Earlier today I published the space bucket list, containing all flown manned spaceflight vehicles on public display around the world. Reason for compiling this list was ongoing debate about specific spacecraft locations and people (including me) questioning the authenticity of certain spacecraft on display in museums. I visited a record number of spacecraft in museums in 2014. This blog post is an attempt to describe a specific (geeky?) travel theme and the diversity of destinations this covers, rather than a story about a destination. Join me on a virtual tour of Europe, Russia, Kazakhstan and the United States, all visited in 2014.
Closest to my home town are the spacecraft on display at ESA’s Research and Technology Centre at ESTEC in Noordwijk. They have some cool flown hardware, but no human spaceflight vehicles. This is the Foton-12 probe, that was launched from Plesetsk on 9 September 1999. It spent 15 days in space before returning its microgravity research payload back to Earth.
In May I visited several space museums in Moscow (see my story about the Moscow space sights here). The Museum of Cosmonautics has several flown Soyuz capsules on display, like the Soyuz TM-7 that is nicely set in a winter survival scene.
The same Museum of Cosmonautics in Moscow has the Soyuz-37 capsule…
And the Soyuz TMA-4, which has been put back underneath a mockup of the crew compartment. Only the bottom part is a real flown capsule. It happens to be the capsule that took my fellow countryman André Kuipers into space in 2004.
Also in Moscow you can visit one of the few remaining Buran shuttles. The only one that ever went to space was destroyed in Baikonur, but several test models have survived. The famous Gorki Park Buran OK-TVA thermal test vehicle was recently restored and moved to VDNH Park, where you can see her now. In May it was still in bad shape in Gorki Park. She was removed from there a few weeks after I took this picture.
Just outside of Moscow is the town of Korolov, home to RKK Energiya and several space museums. The RKK Energiya Museum is a classic, with many flown spacecraft, but unfortunately difficult to get into. The Korolov City Museum has a very nice space display too, with two flown, very likely manned, Soyuz capsules sitting on the parking lot outside, as they don’t fit the building doors…
I visited this place with a bunch of space geeks in May, but so far we have not been able to identify these two Soyuz capsules. Hence they are not listed in the bucket list, yet…
From outside the RKK Energiya factory gates you can see the Vostok rocket on the company grounds. Here the Soyuz capsules are manufactured!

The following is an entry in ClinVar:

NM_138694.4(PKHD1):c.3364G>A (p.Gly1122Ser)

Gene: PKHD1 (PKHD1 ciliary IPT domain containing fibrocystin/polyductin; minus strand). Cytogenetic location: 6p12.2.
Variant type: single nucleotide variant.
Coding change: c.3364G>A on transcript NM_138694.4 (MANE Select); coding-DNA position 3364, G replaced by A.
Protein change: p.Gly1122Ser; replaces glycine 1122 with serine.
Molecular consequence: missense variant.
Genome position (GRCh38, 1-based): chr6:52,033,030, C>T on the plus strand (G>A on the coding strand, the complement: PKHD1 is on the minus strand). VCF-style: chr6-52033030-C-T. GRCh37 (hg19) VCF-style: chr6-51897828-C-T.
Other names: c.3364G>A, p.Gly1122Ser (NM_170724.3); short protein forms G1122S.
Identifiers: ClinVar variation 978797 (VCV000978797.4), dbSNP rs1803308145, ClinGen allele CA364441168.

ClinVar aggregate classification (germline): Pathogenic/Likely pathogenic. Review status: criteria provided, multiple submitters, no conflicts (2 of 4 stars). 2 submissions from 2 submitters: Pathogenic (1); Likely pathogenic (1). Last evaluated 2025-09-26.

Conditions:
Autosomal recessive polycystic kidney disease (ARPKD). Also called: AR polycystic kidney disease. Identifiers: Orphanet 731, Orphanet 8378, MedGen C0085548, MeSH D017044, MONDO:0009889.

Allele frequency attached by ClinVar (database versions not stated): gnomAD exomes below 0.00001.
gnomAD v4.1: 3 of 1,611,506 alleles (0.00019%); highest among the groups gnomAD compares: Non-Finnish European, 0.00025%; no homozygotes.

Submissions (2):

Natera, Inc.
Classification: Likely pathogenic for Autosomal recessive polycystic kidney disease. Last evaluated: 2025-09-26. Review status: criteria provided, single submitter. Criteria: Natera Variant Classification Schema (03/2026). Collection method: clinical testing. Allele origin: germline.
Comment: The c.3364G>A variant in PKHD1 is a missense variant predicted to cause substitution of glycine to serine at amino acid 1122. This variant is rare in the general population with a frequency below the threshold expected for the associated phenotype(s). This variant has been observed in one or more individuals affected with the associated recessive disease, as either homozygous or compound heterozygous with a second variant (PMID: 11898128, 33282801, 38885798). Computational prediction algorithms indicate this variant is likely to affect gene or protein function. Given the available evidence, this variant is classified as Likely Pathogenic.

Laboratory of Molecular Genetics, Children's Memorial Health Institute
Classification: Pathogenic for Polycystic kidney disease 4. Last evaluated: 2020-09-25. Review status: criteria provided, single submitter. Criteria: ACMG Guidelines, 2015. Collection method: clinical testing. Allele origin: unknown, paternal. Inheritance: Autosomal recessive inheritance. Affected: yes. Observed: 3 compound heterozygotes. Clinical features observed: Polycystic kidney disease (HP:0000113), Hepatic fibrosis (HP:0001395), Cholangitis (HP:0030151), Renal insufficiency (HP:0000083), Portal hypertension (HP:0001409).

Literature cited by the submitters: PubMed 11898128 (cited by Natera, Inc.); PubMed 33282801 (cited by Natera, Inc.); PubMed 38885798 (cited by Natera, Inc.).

At a 3 hour flight from Moscow (which can be treacherous, see my flight story here) is the famous Baikonur Cosmodrome in Kazakhstan. This place has a lot of flown hardware, spread over many sites. This is one of the few flown (so they say) TKA VA capsules. If you ask politely they will let you sit in it! Baikonur is the ultimate space city. See my blog post about the town here.
Sitting in the TKS VA Capsule of the Chelomei School in Baikonur! Quite the experience to be inside a spaceship that has actually been to space!
Also in Baikonur is the dummy ‘Ivan Ivanovich’ in his original (?) ejection seat that was used for the Korabl-Sputnik-5 mission, a few weeks before launching Yuri Gagarin.
The Cosmodrome Museum at Site 2 is home to the OK-M Buran space shuttle thermal test model. After being ignored and left to the elements, it has been more or less refurbished and parked outside the museum.
The only place in the world (that I know) where you can sit behind the wheel of a space shuttle! It never flew in space, but it is an exact copy of the orbiter, used for thermal and structural testing.
The third (and last) Buran shuttle that can be visited sits in Germany, at the wonderful Technik Museum in Speyer. It is the fully refurbished OK-GLI, which was used for flight testing. For that purpose it has four jet engines mounted to the rear part, and it has jet fuel tanks in the payload bay. After travelling the world via Russia, Sydney and Bahrain it is now the centerpiece of the best space exhibit in Europe!
The Technik Museum in Speyer also has the Soyuz TM-19 capsule, that took German astronaut Ulf Merbold into space in 1994.
In October I had the extreme privilege to participate in a microgravity research project, where I got to fly on a parabolic flight campaign on the Airbus A300 F-BUAD “Zero-G”. This was probably the closest I will ever be to experience what it is like to be an astronaut in space!
I spent a total of 12 minutes in zero gravity, flying 31 parabolas of 23 seconds each. The experience was life changing, although my stomach didn’t like it as much as my brain did… I have to thank the International Space University for taking an almost impossible space geek wish off my bucket list!